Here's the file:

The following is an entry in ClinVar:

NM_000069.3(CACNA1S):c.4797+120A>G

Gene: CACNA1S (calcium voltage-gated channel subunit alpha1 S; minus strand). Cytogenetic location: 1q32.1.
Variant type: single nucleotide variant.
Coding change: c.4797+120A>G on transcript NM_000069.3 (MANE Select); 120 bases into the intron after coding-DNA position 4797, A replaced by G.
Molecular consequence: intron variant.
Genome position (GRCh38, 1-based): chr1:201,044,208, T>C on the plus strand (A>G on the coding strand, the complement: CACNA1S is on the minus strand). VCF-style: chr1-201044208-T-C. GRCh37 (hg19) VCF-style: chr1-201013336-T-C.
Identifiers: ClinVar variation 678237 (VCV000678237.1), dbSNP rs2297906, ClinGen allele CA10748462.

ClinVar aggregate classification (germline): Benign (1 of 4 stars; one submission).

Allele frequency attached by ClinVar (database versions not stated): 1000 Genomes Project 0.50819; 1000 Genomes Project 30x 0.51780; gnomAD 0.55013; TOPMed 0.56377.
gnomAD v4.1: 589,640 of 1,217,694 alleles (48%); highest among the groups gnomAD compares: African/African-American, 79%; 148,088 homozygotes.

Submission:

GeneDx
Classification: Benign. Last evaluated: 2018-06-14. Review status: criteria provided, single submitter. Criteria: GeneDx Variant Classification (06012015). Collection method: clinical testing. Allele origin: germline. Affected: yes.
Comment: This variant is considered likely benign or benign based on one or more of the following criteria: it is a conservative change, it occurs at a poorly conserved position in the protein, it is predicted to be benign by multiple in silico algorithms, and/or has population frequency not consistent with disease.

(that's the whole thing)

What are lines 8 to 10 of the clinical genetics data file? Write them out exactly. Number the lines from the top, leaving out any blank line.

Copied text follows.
Identifiers: ClinVar variation 678237 (VCV000678237.1), dbSNP rs2297906, ClinGen allele CA10748462.

ClinVar aggregate classification (germline): Benign (1 of 4 stars; one submission).

Allele frequency attached by ClinVar (database versions not stated): 1000 Genomes Project 0.50819; 1000 Genomes Project 30x 0.51780; gnomAD 0.55013; TOPMed 0.56377.